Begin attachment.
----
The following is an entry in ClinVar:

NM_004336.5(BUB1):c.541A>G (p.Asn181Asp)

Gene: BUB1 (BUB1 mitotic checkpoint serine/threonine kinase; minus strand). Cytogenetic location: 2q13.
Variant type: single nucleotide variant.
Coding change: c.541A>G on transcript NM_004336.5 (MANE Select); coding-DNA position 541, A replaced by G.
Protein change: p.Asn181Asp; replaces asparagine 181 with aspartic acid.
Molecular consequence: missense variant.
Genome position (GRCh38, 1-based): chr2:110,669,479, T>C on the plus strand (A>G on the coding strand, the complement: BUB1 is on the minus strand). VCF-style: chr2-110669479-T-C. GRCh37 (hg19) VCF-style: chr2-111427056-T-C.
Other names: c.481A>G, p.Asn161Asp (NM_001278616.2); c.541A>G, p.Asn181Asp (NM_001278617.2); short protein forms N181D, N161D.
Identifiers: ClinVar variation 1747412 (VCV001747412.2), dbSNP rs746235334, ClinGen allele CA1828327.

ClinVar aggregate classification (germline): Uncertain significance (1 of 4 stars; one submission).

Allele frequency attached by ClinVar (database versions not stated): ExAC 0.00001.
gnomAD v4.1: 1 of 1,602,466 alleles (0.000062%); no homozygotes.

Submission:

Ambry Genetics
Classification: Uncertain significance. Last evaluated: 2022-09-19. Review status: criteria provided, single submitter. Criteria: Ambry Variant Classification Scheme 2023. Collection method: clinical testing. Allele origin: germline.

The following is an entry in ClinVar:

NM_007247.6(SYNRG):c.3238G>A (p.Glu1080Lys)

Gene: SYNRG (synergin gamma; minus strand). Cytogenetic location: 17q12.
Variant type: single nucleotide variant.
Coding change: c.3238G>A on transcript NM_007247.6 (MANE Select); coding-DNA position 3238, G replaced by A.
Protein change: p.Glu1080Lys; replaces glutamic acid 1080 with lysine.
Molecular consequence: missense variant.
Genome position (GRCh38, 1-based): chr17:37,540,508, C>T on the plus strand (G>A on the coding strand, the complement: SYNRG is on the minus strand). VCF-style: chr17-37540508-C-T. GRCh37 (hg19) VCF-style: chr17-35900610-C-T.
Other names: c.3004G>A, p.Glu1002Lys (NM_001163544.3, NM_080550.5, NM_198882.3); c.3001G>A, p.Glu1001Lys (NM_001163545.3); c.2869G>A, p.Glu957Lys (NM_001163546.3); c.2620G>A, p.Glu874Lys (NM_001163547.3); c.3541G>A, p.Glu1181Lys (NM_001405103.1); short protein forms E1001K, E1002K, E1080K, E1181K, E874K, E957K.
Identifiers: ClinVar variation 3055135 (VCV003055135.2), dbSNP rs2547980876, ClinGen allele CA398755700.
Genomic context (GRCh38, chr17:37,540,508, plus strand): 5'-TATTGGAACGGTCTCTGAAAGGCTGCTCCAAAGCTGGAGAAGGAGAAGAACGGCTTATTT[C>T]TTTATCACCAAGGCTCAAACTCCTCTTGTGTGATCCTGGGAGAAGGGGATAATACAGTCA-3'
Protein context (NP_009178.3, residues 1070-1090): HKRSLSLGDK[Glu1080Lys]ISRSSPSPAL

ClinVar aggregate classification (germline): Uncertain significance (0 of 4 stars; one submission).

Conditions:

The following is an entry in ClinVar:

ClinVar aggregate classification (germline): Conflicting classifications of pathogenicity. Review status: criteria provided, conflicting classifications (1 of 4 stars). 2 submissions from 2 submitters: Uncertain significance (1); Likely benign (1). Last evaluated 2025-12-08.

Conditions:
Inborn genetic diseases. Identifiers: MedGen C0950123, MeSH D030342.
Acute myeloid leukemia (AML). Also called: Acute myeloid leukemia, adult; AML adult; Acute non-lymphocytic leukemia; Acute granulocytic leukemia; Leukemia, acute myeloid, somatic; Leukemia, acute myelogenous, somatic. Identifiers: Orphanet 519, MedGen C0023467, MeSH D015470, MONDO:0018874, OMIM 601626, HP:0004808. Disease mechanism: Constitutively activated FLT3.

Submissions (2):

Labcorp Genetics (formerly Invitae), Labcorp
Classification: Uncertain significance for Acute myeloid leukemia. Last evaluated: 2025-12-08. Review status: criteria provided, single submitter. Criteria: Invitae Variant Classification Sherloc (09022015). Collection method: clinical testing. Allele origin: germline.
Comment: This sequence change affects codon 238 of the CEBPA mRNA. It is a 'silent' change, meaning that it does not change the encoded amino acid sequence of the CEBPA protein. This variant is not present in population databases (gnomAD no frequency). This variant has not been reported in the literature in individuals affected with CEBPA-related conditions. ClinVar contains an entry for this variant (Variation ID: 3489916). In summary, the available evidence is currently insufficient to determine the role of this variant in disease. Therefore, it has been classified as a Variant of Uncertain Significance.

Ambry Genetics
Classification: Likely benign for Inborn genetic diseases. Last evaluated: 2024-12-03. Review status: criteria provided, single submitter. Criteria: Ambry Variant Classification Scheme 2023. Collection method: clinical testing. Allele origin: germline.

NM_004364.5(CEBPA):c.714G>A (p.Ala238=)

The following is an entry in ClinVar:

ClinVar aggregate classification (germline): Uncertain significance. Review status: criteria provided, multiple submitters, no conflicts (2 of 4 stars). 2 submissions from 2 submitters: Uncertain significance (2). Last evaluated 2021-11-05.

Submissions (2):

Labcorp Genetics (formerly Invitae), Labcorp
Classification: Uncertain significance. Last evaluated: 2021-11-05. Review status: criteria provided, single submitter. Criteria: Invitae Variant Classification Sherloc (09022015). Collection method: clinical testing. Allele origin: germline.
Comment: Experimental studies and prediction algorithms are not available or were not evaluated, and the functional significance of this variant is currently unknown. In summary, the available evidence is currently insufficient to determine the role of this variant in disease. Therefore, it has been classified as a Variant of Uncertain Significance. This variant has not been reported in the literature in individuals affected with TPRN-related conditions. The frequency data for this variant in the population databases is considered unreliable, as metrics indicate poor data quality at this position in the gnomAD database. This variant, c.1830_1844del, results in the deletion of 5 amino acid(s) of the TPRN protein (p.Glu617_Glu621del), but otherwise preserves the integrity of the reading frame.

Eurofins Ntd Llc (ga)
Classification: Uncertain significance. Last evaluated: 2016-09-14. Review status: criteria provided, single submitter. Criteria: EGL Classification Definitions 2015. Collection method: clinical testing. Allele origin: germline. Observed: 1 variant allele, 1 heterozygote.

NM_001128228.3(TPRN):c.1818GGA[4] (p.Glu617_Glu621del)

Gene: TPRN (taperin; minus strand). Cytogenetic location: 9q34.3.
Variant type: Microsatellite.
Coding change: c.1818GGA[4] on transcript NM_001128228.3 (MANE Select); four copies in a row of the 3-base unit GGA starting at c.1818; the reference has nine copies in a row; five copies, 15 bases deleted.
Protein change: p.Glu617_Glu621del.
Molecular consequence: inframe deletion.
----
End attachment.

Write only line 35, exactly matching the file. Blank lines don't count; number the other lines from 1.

Acute myeloid leukemia (AML). Also called: Acute myeloid leukemia, adult; AML adult; Acute non-lymphocytic leukemia; Acute granulocytic leukemia; Leukemia, acute myeloid, somatic; Leukemia, acute myelogenous, somatic. Identifiers: Orphanet 519, MedGen C0023467, MeSH D015470, MONDO:0018874, OMIM 601626, HP:0004808. Disease mechanism: Constitutively activated FLT3.